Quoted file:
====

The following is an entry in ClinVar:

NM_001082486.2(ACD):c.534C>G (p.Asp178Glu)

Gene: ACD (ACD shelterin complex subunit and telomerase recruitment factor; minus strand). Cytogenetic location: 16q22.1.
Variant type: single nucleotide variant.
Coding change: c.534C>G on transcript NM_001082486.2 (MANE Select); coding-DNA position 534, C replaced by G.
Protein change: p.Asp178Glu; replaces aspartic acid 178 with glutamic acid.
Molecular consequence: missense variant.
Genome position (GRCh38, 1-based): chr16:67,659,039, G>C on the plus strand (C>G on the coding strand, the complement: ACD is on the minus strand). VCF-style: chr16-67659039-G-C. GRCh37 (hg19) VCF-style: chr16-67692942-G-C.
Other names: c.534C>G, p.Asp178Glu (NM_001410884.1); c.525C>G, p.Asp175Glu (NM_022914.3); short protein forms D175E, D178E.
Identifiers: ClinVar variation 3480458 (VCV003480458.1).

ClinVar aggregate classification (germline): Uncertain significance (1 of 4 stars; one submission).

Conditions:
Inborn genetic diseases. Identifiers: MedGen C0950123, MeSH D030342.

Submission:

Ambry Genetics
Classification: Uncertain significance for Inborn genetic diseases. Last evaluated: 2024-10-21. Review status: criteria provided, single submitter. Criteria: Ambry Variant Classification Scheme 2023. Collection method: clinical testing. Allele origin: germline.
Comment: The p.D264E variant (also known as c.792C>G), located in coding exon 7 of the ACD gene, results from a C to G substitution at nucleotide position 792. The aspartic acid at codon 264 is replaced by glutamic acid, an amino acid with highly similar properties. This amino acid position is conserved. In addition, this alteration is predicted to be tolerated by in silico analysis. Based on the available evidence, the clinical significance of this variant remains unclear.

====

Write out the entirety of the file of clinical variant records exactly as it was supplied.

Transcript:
The following is an entry in ClinVar:

NM_001082486.2(ACD):c.534C>G (p.Asp178Glu)

Gene: ACD (ACD shelterin complex subunit and telomerase recruitment factor; minus strand). Cytogenetic location: 16q22.1.
Variant type: single nucleotide variant.
Coding change: c.534C>G on transcript NM_001082486.2 (MANE Select); coding-DNA position 534, C replaced by G.
Protein change: p.Asp178Glu; replaces aspartic acid 178 with glutamic acid.
Molecular consequence: missense variant.
Genome position (GRCh38, 1-based): chr16:67,659,039, G>C on the plus strand (C>G on the coding strand, the complement: ACD is on the minus strand). VCF-style: chr16-67659039-G-C. GRCh37 (hg19) VCF-style: chr16-67692942-G-C.
Other names: c.534C>G, p.Asp178Glu (NM_001410884.1); c.525C>G, p.Asp175Glu (NM_022914.3); short protein forms D175E, D178E.
Identifiers: ClinVar variation 3480458 (VCV003480458.1).

ClinVar aggregate classification (germline): Uncertain significance (1 of 4 stars; one submission).

Conditions:
Inborn genetic diseases. Identifiers: MedGen C0950123, MeSH D030342.

Submission:

Ambry Genetics
Classification: Uncertain significance for Inborn genetic diseases. Last evaluated: 2024-10-21. Review status: criteria provided, single submitter. Criteria: Ambry Variant Classification Scheme 2023. Collection method: clinical testing. Allele origin: germline.
Comment: The p.D264E variant (also known as c.792C>G), located in coding exon 7 of the ACD gene, results from a C to G substitution at nucleotide position 792. The aspartic acid at codon 264 is replaced by glutamic acid, an amino acid with highly similar properties. This amino acid position is conserved. In addition, this alteration is predicted to be tolerated by in silico analysis. Based on the available evidence, the clinical significance of this variant remains unclear.